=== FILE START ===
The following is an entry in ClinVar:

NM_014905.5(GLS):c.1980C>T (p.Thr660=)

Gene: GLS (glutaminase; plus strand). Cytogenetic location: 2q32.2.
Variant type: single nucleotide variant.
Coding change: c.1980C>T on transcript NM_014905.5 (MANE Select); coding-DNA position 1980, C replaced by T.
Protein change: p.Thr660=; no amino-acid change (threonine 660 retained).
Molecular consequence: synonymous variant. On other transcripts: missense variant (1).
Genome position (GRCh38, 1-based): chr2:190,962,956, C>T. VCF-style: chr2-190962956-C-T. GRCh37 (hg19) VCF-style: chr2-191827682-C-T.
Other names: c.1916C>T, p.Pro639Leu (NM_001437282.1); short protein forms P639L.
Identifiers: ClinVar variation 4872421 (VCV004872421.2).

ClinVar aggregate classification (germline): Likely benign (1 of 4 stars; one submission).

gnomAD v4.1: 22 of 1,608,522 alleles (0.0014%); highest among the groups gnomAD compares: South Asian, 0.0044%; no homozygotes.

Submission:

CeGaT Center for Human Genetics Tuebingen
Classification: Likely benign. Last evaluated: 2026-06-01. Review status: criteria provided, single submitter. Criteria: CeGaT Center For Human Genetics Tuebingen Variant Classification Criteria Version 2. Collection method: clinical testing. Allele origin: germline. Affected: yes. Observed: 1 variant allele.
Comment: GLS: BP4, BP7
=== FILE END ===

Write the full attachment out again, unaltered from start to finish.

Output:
The following is an entry in ClinVar:

NM_014905.5(GLS):c.1980C>T (p.Thr660=)

Gene: GLS (glutaminase; plus strand). Cytogenetic location: 2q32.2.
Variant type: single nucleotide variant.
Coding change: c.1980C>T on transcript NM_014905.5 (MANE Select); coding-DNA position 1980, C replaced by T.
Protein change: p.Thr660=; no amino-acid change (threonine 660 retained).
Molecular consequence: synonymous variant. On other transcripts: missense variant (1).
Genome position (GRCh38, 1-based): chr2:190,962,956, C>T. VCF-style: chr2-190962956-C-T. GRCh37 (hg19) VCF-style: chr2-191827682-C-T.
Other names: c.1916C>T, p.Pro639Leu (NM_001437282.1); short protein forms P639L.
Identifiers: ClinVar variation 4872421 (VCV004872421.2).

ClinVar aggregate classification (germline): Likely benign (1 of 4 stars; one submission).

gnomAD v4.1: 22 of 1,608,522 alleles (0.0014%); highest among the groups gnomAD compares: South Asian, 0.0044%; no homozygotes.

Submission:

CeGaT Center for Human Genetics Tuebingen
Classification: Likely benign. Last evaluated: 2026-06-01. Review status: criteria provided, single submitter. Criteria: CeGaT Center For Human Genetics Tuebingen Variant Classification Criteria Version 2. Collection method: clinical testing. Allele origin: germline. Affected: yes. Observed: 1 variant allele.
Comment: GLS: BP4, BP7